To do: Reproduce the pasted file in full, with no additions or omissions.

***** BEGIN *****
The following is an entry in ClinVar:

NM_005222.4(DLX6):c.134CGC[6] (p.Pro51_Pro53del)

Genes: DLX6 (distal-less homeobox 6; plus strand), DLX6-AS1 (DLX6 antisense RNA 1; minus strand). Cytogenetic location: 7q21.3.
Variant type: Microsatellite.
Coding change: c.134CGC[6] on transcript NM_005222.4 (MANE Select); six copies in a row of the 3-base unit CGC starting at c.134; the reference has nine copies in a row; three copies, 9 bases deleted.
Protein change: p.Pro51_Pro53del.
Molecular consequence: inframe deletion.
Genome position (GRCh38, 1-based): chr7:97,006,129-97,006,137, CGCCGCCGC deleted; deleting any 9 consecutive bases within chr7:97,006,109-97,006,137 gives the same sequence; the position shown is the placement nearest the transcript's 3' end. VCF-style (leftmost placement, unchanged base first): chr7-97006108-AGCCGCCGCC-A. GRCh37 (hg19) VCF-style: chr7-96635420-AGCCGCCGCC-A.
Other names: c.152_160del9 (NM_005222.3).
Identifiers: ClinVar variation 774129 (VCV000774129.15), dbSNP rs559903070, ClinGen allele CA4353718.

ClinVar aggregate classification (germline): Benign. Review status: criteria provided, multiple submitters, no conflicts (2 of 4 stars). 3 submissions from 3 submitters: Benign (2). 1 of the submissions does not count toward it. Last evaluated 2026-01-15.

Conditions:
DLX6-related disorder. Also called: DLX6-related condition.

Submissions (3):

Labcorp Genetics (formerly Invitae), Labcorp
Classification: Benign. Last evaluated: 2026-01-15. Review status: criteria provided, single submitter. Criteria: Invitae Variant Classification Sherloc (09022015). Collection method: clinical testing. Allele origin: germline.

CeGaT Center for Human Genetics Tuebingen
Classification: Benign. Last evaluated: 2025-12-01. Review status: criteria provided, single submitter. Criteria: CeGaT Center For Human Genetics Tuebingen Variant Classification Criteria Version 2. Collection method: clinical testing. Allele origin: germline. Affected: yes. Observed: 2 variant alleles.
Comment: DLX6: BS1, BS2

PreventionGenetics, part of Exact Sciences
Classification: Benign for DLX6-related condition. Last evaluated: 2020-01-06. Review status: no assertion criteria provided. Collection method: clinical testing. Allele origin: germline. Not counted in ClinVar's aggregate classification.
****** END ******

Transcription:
The following is an entry in ClinVar:

NM_005222.4(DLX6):c.134CGC[6] (p.Pro51_Pro53del)

Genes: DLX6 (distal-less homeobox 6; plus strand), DLX6-AS1 (DLX6 antisense RNA 1; minus strand). Cytogenetic location: 7q21.3.
Variant type: Microsatellite.
Coding change: c.134CGC[6] on transcript NM_005222.4 (MANE Select); six copies in a row of the 3-base unit CGC starting at c.134; the reference has nine copies in a row; three copies, 9 bases deleted.
Protein change: p.Pro51_Pro53del.
Molecular consequence: inframe deletion.
Genome position (GRCh38, 1-based): chr7:97,006,129-97,006,137, CGCCGCCGC deleted; deleting any 9 consecutive bases within chr7:97,006,109-97,006,137 gives the same sequence; the position shown is the placement nearest the transcript's 3' end. VCF-style (leftmost placement, unchanged base first): chr7-97006108-AGCCGCCGCC-A. GRCh37 (hg19) VCF-style: chr7-96635420-AGCCGCCGCC-A.
Other names: c.152_160del9 (NM_005222.3).
Identifiers: ClinVar variation 774129 (VCV000774129.15), dbSNP rs559903070, ClinGen allele CA4353718.

ClinVar aggregate classification (germline): Benign. Review status: criteria provided, multiple submitters, no conflicts (2 of 4 stars). 3 submissions from 3 submitters: Benign (2). 1 of the submissions does not count toward it. Last evaluated 2026-01-15.

Conditions:
DLX6-related disorder. Also called: DLX6-related condition.

Submissions (3):

Labcorp Genetics (formerly Invitae), Labcorp
Classification: Benign. Last evaluated: 2026-01-15. Review status: criteria provided, single submitter. Criteria: Invitae Variant Classification Sherloc (09022015). Collection method: clinical testing. Allele origin: germline.

CeGaT Center for Human Genetics Tuebingen
Classification: Benign. Last evaluated: 2025-12-01. Review status: criteria provided, single submitter. Criteria: CeGaT Center For Human Genetics Tuebingen Variant Classification Criteria Version 2. Collection method: clinical testing. Allele origin: germline. Affected: yes. Observed: 2 variant alleles.
Comment: DLX6: BS1, BS2

PreventionGenetics, part of Exact Sciences
Classification: Benign for DLX6-related condition. Last evaluated: 2020-01-06. Review status: no assertion criteria provided. Collection method: clinical testing. Allele origin: germline. Not counted in ClinVar's aggregate classification.